Winter in Chapel Hill is most associated with the Dean Dome, the screech of sneakers on a gymnasium floor and the roar of a crowd.
But when cabin fever sets in and the mountains seem a little too daunting for a February day, the North Carolina Botanical Garden can make a fun and relaxing day trip.
Yes, even in the winter.
A straight shot off of I-40, about 90 minutes east of Winston-Salem, the gardens are a pocket of solitude in the bustling college town. They offer lots to do and see in the colder months.
Beside the traditional display gardens, there are habitats that mimic various natural environments found across the state. These immersive settings are compelling year round, with plants and landscapes constructed to resemble areas as diverse as the Sandhills region and the Blue Ridge Mountains.
The Piedmont Nature Trails, which abut the display gardens, provide over three miles of hiking through 88 acres of typical North Carolina forest. The trails include informational plaques detailing the flora, fauna and natural features hikers encounter. Additionally, benches are placed periodically along the trail for visitors to sit and soak in the sights and sounds of the forest.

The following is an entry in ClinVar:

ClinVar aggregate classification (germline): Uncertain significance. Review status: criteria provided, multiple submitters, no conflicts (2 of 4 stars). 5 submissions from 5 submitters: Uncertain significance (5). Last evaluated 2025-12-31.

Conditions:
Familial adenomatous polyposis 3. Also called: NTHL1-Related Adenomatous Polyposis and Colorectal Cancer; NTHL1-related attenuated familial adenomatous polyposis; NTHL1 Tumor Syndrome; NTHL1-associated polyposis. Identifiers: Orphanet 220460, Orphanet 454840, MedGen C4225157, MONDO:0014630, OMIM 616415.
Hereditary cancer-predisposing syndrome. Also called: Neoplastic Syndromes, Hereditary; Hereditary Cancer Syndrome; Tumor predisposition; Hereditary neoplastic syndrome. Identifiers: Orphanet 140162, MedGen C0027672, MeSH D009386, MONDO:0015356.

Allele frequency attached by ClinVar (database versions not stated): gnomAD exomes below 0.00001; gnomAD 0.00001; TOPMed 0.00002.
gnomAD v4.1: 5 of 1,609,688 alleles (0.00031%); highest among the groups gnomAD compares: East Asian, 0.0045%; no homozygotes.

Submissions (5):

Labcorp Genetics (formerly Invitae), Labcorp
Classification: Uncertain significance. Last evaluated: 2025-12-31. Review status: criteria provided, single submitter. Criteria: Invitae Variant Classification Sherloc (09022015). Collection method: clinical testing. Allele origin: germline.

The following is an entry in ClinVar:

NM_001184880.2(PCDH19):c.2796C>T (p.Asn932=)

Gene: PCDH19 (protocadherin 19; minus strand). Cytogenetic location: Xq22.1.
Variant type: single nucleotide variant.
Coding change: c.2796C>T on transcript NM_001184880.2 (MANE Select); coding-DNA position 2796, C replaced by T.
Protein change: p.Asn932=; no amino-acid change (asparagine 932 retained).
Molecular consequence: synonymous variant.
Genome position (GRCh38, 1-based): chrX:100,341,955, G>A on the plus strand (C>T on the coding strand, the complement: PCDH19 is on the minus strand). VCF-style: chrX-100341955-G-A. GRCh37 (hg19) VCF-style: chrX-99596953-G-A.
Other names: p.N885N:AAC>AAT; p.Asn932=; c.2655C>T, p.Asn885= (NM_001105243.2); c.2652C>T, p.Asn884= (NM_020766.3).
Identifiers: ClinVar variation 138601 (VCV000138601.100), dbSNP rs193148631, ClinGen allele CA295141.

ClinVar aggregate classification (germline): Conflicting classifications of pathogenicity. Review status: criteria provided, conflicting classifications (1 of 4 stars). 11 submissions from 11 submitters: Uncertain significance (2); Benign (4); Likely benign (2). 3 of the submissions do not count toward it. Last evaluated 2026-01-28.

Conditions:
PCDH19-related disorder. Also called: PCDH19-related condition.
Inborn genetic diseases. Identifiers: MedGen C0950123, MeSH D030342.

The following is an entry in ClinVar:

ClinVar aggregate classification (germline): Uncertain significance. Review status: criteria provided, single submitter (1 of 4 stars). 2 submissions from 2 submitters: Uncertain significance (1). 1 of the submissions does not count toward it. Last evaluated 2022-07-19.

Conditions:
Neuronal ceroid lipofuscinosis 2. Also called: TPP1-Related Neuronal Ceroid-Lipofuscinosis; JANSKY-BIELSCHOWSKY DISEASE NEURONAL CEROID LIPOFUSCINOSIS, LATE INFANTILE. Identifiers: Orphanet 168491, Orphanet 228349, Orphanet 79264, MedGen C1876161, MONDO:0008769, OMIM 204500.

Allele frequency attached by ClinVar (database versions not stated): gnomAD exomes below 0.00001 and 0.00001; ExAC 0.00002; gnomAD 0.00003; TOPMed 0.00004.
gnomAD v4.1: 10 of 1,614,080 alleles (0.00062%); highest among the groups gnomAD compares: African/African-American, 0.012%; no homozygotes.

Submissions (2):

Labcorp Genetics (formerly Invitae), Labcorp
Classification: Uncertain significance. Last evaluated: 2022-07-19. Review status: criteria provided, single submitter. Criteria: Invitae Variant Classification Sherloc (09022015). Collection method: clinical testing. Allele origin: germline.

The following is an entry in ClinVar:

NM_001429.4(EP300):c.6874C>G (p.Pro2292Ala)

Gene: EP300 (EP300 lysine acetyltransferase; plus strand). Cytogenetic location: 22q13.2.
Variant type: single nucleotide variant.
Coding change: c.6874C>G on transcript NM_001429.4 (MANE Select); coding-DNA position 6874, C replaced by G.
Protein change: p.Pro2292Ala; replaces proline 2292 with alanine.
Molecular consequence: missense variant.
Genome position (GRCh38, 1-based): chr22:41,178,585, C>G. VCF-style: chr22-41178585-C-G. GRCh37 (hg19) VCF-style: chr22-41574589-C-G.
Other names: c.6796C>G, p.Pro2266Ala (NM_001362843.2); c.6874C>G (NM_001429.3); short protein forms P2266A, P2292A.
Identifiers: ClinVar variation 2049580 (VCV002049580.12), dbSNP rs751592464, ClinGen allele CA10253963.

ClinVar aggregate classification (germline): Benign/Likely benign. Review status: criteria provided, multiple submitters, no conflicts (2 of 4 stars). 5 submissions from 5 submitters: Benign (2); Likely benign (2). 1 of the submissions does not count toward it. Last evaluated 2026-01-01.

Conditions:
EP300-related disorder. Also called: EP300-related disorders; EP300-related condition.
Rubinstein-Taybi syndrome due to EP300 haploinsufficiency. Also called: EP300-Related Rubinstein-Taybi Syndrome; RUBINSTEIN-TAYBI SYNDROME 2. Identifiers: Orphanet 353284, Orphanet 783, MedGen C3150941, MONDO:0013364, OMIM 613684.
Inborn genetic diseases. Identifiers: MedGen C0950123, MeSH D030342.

One of the most active areas of the gardens regardless of the season, is the Certified Bird Friendly Habitat. Native plants and other bird friendly qualities draw a plethora of the area’s native birds. A bird blind constructed by the local chapter of the Audubon Society allows visitors an up close view of the winged denizens, without them seeing the onlookers. On a recent overcast day nine species were observed over a 25 minute span.
The botanical gardens regularly offer classes on such things as native plants and conservation gardening.
And if you can’t imagine going to Chapel Hill without paying some sort of homage to basketball, the Carolina Basketball Museum is just a stone’s throw from the botanical gardens on the outskirts of campus.